Leaving aside the fact that states, and for that matter the federal government, cannot force states to criminalize marijuana, the lawsuit gets things backwards -- it is Nebraska, Oklahoma and other states with marijuana prohibition that are creating a public nuisance.
Both cannabis policy reform and the movement to label genetically engineered foods in the United States made huge strides in 2014. Major battles were won, some narrowly lost, but ultimately victory is inevitable.
Loath as we are to admit it, there was no single Biggest Winner Of 2014, because the award must be handed, collectively, to the Republican Party. A case could be made for Mitch McConnell, since he will win the biggest prize of any Republican next year: control of the United States Senate.
Before you buy your tickets to Havana, try your hand at our latest Week to Week news quiz. Here are some random but real hints: I think he thought t...
Prohibition and the modern Drug War, banning these drugs causes many more problems than it solves. Once people consider marijuana laws through the lens of tobacco and alcohol policy, it's obvious that when it comes to drugs that are regulated instead of criminalized, two is not enough.
Since the Marijuana Policy Project was founded 20 years ago, I've oftentimes written a list of the top 10 victories at the end of each year. 2014 was either the best or second-best year in 20 years, depending on how you weigh the legalization victories in Colorado and Washington in 2012.
Wednesday marked a milestone in the 18-year battle between state and federal law concerning medical marijuana. But to me, and thousands of other Americans, it marks a day that our country has finally acknowledged that our battle exists.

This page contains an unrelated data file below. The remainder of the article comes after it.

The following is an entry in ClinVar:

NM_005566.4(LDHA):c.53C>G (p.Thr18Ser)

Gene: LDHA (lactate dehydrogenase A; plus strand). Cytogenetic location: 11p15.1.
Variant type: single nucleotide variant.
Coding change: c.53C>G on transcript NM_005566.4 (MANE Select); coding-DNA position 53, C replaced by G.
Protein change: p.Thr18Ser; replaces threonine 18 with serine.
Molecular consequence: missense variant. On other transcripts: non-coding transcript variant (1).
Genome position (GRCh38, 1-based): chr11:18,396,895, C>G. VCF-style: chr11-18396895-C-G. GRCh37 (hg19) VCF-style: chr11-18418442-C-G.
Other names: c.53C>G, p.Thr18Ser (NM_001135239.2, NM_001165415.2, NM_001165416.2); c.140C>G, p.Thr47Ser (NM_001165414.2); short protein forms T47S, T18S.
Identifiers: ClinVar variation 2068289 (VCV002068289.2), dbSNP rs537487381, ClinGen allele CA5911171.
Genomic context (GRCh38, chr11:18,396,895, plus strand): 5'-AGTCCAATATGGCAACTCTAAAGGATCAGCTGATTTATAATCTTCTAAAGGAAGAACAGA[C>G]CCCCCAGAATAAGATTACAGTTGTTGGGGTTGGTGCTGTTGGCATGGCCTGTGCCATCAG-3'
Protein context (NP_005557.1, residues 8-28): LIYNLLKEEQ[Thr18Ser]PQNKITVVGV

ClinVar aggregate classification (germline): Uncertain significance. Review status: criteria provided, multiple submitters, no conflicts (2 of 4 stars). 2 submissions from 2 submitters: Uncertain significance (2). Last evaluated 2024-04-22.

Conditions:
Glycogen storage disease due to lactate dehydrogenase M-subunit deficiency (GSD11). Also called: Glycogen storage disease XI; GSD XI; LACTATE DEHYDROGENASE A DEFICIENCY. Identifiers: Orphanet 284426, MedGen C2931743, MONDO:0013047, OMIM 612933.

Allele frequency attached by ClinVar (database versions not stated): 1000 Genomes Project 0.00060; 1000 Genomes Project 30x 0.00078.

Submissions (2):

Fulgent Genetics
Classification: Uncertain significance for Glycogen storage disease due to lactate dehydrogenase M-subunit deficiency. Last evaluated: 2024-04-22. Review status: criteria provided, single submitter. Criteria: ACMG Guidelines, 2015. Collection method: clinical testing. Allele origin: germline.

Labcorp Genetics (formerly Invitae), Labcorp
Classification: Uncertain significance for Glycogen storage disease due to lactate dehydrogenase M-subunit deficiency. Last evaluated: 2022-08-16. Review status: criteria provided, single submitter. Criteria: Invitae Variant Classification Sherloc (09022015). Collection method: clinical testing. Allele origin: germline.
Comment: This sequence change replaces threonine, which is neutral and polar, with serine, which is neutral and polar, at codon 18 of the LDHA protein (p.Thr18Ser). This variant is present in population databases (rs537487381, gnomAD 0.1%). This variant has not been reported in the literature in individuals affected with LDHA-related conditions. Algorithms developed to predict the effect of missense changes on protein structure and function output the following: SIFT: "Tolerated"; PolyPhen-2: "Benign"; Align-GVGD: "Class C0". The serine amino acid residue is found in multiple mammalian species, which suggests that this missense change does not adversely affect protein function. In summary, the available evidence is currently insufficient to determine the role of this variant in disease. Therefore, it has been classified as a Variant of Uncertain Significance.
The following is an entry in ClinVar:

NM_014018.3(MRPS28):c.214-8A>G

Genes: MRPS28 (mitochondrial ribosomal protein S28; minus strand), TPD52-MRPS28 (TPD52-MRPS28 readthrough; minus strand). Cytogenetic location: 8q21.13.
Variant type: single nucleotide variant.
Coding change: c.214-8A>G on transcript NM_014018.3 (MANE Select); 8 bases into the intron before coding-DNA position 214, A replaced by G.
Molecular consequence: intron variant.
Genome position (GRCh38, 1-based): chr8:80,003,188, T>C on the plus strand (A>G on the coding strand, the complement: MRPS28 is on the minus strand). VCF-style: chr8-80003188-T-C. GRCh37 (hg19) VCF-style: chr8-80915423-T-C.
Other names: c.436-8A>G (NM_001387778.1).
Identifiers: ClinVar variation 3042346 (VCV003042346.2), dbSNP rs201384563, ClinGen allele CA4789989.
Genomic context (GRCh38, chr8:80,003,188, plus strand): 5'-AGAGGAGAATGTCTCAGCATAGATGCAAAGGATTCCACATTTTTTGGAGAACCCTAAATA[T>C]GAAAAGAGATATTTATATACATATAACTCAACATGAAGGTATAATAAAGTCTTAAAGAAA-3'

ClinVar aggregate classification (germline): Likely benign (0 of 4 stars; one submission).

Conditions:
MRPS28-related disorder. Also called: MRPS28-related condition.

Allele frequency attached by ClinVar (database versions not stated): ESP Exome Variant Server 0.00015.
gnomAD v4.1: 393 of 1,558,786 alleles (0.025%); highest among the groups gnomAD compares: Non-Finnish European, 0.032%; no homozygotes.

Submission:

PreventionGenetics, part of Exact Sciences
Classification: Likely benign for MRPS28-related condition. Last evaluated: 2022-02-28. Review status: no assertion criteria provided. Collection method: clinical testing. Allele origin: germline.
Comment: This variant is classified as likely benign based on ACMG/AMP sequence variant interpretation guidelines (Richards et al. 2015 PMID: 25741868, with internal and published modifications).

Below are some of the top stories that made 2014 a watershed year in the fight to end America's longest failed war.
As announcements of these brands emerge, cannabis consumers and legalization advocates scrutinize entrepreneurs' intentions, hoping that the next big cannabis brands are in the game for compassion over profits.
According to ArcView Group, the legal U.S. cannabis industry was worth $1.5 billion in 2013 and is forecasted to reach $2.6 billion by the end of 2014 and $10.2 billion by 2018. So why aren't institutional investors adding their capital to this positive growth trajectory?
At 76 years old, Chong is adding entrepreneur to his resume as he launches a namesake new line of medicinal marijuana called CHONG STAR and is also releasing Tommy Chong's Smoke Swipes which instantly rids clothes and hair of smoky smells from cigars, cigarettes and cannabis.
This is a huge victory -- one that has taken 13 years to win. For the first time, Congress is cutting off funding to federal medical marijuana raids and saying no one should be arrested for complying with their state's medical marijuana law.
Just when you thought the influence of big money in politics hit a fever pitch this year with our $4 billion midterm, our lawmakers snuck in a closing reminder that money reigns supreme in Washington.
Residents will get a chance to testify Tuesday on whether the Anchorage Assembly should vote to ban commercial marijuana facilities in Alaska's largest city.
How do bad laws get made? Quickly, for the most part. No, that's not a joke. The worst laws nearly all have one thing in common: They are rushed through very quickly, usually because Congress is facing some self-imposed deadline.
I think that our latest election (and the discourse leading up to it) has shown that pot is quickly becoming less polarizing in the political world. In fact, it's one of the only things that the parties seem to agree on.